Your content strategy should identify the preferred terminology to be used throughout the content. You need to be consistent with the terms you use. If you are the only contributor to your content, it’s not too difficult to identify the terminology to use and stick with it. But if your content has multiple contributors, each person will tend to favor certain word choices. The problem is compounded when multiple product teams are contributing to the same content. Each team may call things by different names, which leads to content that is confusing to the reader and difficult to search.
Terminology consistency goes beyond the names of things. It also applies to how you use language. Below are some examples of language usage to standardize on. In each case, there is no right answer. But there is a wrong answer, and that’s to not stick to your consistency decisions.
- Contractions. Are they allowed?
- Jargon. If jargon appears in your content, you must define it. It’s typically best to assume your reader doesn’t know what it means.
- Point of view. Will your content be in first, second, or third person? First person (using “I” or “we”) is often used for personal essays or memoirs. Second person is used to address the reader, “you.” It is often used in business and technical writing to tell the reader how to do something: “You need to create an account before you can use the product.” Third person is is common in fiction writing and academic writing and involves using “he,” “she,” or “it” when referring to a person, place, thing or idea. This blog is written in second person. I (the author) am explaining what you (the reader) should do.
This is just a small sampling of terminology decisions you need to make.
Books to Guide You
If you don’t want to make an exhaustive list of terminology that’s approved for your content, you may want to define the items described above and then use a commonly-accepted reference book to guide your language decisions. Two books you may want to consider are:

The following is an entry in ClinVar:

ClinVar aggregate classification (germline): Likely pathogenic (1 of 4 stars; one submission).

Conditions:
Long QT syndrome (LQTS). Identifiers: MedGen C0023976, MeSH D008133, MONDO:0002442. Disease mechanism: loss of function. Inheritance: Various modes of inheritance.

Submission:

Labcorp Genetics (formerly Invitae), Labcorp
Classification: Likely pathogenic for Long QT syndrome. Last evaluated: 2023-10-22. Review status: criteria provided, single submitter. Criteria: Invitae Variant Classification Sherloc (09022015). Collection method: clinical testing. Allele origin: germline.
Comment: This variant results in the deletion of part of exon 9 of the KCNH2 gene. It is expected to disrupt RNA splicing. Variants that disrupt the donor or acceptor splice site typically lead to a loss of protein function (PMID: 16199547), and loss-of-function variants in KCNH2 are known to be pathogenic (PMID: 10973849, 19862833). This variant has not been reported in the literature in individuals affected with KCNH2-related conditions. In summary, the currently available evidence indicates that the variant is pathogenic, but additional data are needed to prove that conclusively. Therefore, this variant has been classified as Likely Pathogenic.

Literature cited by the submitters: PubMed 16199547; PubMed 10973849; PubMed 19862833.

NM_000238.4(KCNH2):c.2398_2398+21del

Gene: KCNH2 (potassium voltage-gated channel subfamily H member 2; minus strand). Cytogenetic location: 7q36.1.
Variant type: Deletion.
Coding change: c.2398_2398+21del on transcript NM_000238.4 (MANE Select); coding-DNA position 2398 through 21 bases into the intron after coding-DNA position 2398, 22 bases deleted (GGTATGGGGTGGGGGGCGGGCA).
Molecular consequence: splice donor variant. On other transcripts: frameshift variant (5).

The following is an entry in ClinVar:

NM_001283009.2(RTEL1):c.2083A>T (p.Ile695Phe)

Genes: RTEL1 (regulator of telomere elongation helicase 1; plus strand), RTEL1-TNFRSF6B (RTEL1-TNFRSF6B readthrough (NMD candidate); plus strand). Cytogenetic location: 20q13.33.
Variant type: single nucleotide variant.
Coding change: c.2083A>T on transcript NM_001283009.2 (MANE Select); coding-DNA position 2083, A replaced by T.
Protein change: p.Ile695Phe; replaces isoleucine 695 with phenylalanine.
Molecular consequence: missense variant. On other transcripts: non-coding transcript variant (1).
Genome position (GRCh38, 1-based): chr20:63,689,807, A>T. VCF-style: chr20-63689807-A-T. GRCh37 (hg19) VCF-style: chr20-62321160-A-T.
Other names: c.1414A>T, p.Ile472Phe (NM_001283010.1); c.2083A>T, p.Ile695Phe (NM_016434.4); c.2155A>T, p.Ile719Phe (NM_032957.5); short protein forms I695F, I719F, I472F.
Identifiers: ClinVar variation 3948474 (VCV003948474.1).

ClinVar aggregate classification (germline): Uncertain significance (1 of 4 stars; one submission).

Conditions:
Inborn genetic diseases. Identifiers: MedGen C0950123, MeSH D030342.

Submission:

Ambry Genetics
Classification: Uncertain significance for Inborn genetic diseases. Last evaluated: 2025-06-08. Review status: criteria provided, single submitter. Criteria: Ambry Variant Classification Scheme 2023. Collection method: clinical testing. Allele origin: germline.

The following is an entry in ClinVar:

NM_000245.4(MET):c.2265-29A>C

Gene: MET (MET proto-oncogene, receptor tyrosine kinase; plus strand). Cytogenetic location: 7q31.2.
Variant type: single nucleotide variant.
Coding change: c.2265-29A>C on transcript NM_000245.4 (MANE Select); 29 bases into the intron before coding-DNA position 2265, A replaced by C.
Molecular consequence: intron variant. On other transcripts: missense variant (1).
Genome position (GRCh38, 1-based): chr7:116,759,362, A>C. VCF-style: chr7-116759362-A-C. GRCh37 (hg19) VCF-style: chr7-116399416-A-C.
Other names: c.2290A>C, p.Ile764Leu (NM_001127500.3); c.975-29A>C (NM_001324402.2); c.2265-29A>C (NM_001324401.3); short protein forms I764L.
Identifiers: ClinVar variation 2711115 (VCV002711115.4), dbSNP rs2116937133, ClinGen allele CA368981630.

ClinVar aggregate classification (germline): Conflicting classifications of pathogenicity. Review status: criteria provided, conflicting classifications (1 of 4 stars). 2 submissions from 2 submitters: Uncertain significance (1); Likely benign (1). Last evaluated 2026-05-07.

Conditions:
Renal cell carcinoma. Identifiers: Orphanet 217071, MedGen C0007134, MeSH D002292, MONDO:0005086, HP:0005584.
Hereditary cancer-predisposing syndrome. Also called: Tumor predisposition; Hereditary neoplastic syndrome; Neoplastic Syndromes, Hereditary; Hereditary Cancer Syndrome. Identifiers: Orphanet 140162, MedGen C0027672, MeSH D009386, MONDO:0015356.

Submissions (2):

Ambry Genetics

- The Microsoft Manual of Style, which is best for technology writing. It defines the terminology used by Microsoft on their websites and in their technical documentation, and provides numerous examples to help guide you.
- The Chicago Manual of Style, which is the de facto definition of writing style for many authors going back as far as 1906. The current version is the 17th edition; the publishers of this style guide ensure that it is up-to-date with current accepted writing styles.
The blog topics in this series look at several concepts and details related to content strategy. See these topics for more information:
- Content Strategy—What Is It?
- Content Strategy—Do You Know Why You Need One?
- Content Strategy—It’s Part of Effective UI/UX
- Content Strategy—Your Blog Needs One
- Content Strategy—Who’s Your Audience?
- Content Strategy—Types of Content
We’ll be adding more information to this series in the future. If you want to be notified when new topics are published, sign up for our newsletter. We value your privacy and promise to never sell or give away your contact information!